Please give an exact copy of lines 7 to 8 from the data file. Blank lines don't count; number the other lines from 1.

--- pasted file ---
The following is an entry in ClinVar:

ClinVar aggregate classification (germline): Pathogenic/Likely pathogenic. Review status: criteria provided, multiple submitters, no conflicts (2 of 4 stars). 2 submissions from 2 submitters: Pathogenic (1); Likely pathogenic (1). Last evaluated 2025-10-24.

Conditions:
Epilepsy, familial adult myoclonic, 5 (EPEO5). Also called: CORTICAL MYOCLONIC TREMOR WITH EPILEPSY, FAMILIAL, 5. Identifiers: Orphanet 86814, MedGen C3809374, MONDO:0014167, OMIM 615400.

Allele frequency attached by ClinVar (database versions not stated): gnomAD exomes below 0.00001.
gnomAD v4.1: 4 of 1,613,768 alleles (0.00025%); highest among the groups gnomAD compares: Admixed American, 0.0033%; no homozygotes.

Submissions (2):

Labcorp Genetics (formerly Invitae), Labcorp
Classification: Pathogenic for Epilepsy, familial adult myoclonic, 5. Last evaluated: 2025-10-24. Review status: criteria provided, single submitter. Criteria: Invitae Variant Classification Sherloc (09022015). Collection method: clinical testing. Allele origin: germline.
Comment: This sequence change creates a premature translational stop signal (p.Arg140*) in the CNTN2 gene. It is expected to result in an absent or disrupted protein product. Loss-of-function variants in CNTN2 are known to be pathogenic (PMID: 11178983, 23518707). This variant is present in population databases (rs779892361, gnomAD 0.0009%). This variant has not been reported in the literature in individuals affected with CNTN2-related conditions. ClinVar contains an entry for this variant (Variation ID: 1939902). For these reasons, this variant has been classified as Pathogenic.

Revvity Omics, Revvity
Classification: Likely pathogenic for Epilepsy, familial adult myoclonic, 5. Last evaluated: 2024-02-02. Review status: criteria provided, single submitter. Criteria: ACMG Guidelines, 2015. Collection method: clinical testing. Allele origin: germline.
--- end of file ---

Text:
Submissions (2):

Labcorp Genetics (formerly Invitae), Labcorp